TORONTO – An eight-run fifth inning followed by a two-spot in the sixth, spotting ace Luis Castillo an 11-2 lead, looked to have the Seattle Mariners on their way to a comfortable dub on the afternoon of Sept. 25. They were, after all, facing the lowly Kansas City Royals, a team already 90 losses into a 97-loss season that led to the firing of both president of baseball operations Dayton Moore and manager Mike Matheny. About as automatic as automatic gets.
Only that fateful day, it wasn’t as the Royals scored 11 times in the bottom of the sixth – more runs than they’d push across in their next four games combined – and held on for a 13-12 win.
The setback was a seventh in 10 games for the Mariners and many of the things said in the wake of the Toronto Blue Jays’ Game 2 collapse Saturday were said that day, too. Brutal. Unacceptable. Choke job. Pretender. Flawed roster. Bad manager. Simply can’t happen.
These things do, of course, happen because is baseball is simultaneously stupid and brilliant and awful and amazing and cruel and inspiring. It’s an industry filled with some of the business world’s sharpest minds trying to sort order amid a chaos, yet the unbelievable occurs time and again.
And it’s there lore lives, for better and worse, as the Blue Jays and Mariners rediscovered Saturday in an epic wild-card game that was utter agony for one 1977 expansion cousin, pure exhilaration for the other. Yes, no team should blow an 8-1 lead with 12 outs to go to lose an elimination game 10-9. But every once in a while, they do, simply because, and try as you might to reconcile things, you can’t for that reason.
“Baseball. Not much else to say,” was Bo Bichette’s response Saturday night after the 10-9 loss to the Mariners that ended the Blue Jays’ season, and he’s right. “We laid everything we had out there and we just got beat. That’s it.”
It is and it isn’t, and the innate compulsion to find reason and second guess and assign blame makes these losses so much harder to process. In hindsight, of course interim manager John Schneider should have stuck with Kevin Gasuman in the sixth over Tim Mayza. How could he start the eighth with Anthony Bass instead of Jordan Romano? Why was Jackie Bradley Jr., the team’s most capable defensive outfielder, on the bench with six outs to in a 9-5 game?
The decisions are always so obvious once you know the outcome.
Part of baseball’s beauty is the ability to think along with the manager and debate the chess match. None of Saturday’s decisions were driven by egregious reasoning, like former Boston Red Sox manager Grady Little sticking with Pedro Martinez in Game 7 of the 2003 ALCS against the New York Yankees. Would everyone criticizing Schneider for turning Santana around with the lefty Mayza praise him for being astute enough to trust swing-plane/ball movement data had the switch-hitter grounded out to short? Or would the decision still be flawed in that case?
In a results business, such retrospect analysis is part of the deal and the moments that backfire leave what-ifs to linger.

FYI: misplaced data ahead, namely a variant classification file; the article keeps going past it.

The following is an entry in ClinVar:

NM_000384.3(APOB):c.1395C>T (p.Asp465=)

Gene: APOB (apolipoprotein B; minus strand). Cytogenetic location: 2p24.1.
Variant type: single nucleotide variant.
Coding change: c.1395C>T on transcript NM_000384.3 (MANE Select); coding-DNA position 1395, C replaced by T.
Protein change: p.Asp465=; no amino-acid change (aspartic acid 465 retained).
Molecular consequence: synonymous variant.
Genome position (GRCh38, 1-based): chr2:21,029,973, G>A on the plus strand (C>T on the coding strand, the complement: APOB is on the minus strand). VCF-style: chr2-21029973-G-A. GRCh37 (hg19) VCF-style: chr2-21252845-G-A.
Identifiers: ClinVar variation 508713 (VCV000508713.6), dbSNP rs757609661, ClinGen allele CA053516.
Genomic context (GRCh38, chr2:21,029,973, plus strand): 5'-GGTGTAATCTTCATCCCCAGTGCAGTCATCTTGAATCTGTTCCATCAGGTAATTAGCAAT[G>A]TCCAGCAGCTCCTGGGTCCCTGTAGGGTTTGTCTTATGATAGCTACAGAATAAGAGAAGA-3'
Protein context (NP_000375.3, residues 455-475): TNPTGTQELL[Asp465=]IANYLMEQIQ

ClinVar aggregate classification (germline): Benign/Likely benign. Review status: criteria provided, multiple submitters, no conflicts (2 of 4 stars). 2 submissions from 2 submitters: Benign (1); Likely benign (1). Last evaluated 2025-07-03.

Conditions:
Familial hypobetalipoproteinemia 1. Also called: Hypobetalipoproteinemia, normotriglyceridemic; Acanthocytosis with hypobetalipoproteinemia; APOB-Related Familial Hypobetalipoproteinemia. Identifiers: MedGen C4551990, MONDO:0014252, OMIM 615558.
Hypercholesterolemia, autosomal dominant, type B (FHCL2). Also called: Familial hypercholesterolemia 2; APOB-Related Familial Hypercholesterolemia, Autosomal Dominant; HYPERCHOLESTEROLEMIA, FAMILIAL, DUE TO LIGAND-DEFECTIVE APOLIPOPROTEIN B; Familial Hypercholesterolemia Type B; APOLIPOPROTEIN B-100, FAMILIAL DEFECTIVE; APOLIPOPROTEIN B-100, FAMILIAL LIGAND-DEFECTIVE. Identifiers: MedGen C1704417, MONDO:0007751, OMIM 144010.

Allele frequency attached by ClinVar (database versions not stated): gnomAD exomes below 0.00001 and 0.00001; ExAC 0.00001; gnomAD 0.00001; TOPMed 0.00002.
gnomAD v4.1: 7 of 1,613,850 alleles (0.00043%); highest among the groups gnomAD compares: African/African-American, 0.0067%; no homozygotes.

The Blue Jays have had their share of those over the years, with blowing a 3-1 lead in the 1985 ALCS to the Royals and losing seven straight games in the final week of the 1987 season to hand the Detroit Tigers the AL East high among them.
They’ve been on the other side of the coin, too, starting with Game 4 of the 1993 World Series, when they scored six times in the eighth inning to erase five-run deficit in a 15-14 win over the Philadelphia Phillies. And how about decisive Game 5 of the 2015 ALDS, when the Texas Rangers made three errors and Rougned Odor misread a Josh Donaldson blooper allowing the tying to score before Jose Baustita’s iconic bat-flip home run.
George Springer, whose frightening collision with Bichette in the outfield diving for the J.P. Crawford blooper led to the three-run double that tied Saturday’s game 9-9, has perhaps an even more gutting loss on his resume.
In the other 2015 ALDS, his Houston Astros were up by four in the eighth inning of Game 4, six outs away from the ALCS. Instead, the Royals scored five times in the eighth and twice more in the ninth for a 9-6 win that forced a Game 5 won comfortably 7-2 by Kansas City.
We say these things can’t happen but time and again they do, because baseball, like life, can be random, no matter how much structure gets built or framework is put in place to try and normalize outcomes. You try, you learn, you adjust, you try again over and over and over and then when, even when you get it right, you start all over again.
“It's just a gut punch,” Danny Jansen said of his emotions when the final out was recorded. “It's tough to see the other team celebrate on your turf and have the season end. It's a tough thing when you spend so much time with each other and then the next thing you know, it's done. But grateful for this team, grateful for what I've learned and for how hard the guys in the clubhouse fought.”
So point fingers. Get mad. Be sad. Shrug it off and say on to the next. Do you. But remember, different things can be true at the same time. Baseball is the best and the worst.